Live Active Cultures
Seth Kubersky's best and worst of Universal Orlando's 21st annual Halloween Horror Nights
Published: October 6, 2011
Best Scenic Direction: The Forsaken
Ever walk the Spanish fort queue at Disney’s Pirates of the Caribbean and think, “This would make a great haunted house”? The designers of this voyage through Columbus’ ill-fated fourth ship apparently did. From the awe-inspiring sails to the wickedly tilted lower decks, this maze has an eerily authentic sense of space and scale, though scares were scarce.
Trippiest Visuals: The In Between
Past haunts have used 3-D glasses with limited success, but this interdimensional expedition (via Ouija board) hits it out of the multiverse with mind-mangling colors that literally leap off the walls. Watch your alcohol intake; this crazy kaleidoscope can send even sober heads spinning.
Ickiest Interactivity: Saws N’ Steam
Last year’s popular steampunk scarezone returns as a humid shuffle through a rusty human-filleting factory. As if the exposed sinew and smashed viscera weren’t appetizing enough, you can expect to be spritzed with an array of unidentifiable fluids. Hint: Keep your mouth closed.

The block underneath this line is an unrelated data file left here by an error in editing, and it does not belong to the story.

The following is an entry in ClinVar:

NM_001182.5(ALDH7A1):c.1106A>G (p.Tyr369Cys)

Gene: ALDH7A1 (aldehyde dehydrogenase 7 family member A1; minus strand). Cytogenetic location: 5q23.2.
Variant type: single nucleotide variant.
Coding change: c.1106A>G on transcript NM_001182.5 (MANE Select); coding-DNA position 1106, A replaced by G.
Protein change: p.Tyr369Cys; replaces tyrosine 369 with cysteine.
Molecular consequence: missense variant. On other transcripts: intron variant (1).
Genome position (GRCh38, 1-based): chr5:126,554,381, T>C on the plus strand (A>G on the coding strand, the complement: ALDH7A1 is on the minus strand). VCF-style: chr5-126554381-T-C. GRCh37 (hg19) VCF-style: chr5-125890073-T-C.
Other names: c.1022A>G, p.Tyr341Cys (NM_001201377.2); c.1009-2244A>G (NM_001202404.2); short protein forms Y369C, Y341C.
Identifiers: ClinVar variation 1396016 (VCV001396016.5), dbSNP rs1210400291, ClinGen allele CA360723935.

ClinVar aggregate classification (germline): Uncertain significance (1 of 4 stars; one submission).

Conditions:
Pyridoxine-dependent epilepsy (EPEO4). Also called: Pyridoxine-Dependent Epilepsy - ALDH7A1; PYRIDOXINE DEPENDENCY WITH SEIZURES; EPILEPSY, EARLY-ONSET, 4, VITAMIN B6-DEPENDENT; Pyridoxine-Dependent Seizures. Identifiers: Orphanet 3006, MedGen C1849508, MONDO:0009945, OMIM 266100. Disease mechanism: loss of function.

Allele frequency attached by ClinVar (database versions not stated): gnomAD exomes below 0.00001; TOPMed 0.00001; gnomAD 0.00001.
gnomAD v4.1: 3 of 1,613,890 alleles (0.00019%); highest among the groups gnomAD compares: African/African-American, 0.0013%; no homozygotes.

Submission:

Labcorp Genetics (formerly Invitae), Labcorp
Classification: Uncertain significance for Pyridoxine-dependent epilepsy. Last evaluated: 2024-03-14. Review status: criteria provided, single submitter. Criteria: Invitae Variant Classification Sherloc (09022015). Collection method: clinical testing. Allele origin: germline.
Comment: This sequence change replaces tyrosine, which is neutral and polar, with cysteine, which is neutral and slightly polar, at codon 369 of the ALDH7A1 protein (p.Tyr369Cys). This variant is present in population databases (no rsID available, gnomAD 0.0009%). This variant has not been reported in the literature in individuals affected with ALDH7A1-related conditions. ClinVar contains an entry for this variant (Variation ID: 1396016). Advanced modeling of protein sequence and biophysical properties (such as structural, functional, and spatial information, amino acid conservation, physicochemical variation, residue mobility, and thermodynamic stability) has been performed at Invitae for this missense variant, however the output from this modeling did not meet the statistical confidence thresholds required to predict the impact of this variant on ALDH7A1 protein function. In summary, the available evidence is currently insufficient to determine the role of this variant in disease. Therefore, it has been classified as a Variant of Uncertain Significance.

Nearest Miss: H.R. Bloodengutz Presents Holidays of Horror
This blackly comic twist on 4th of July, Arbor Day and other holidays boasts lots of clever detail, like the “other white meat” trussed up on the Thanksgiving table. The “humor” house is usually among my favorites each year, but I was rushed past the video loops that set up each environment, making this one a frustrating exercise in “huh?”
Biggest Disappointment: Bill & Ted’s Excellent Halloween Adventure
Patrick Braillard and Jason Horne (PB&J Theatre Factory) are two of the funniest guys I know. But aside from some sharp political jabs, the pop-culture spoof they’ve created, taking over from longtime writer Mike Aiello, is the most toothless in years. Next year, either ignore the libel lawyers and cut the dance routines, or just retire the time-traveling phone booth for good.
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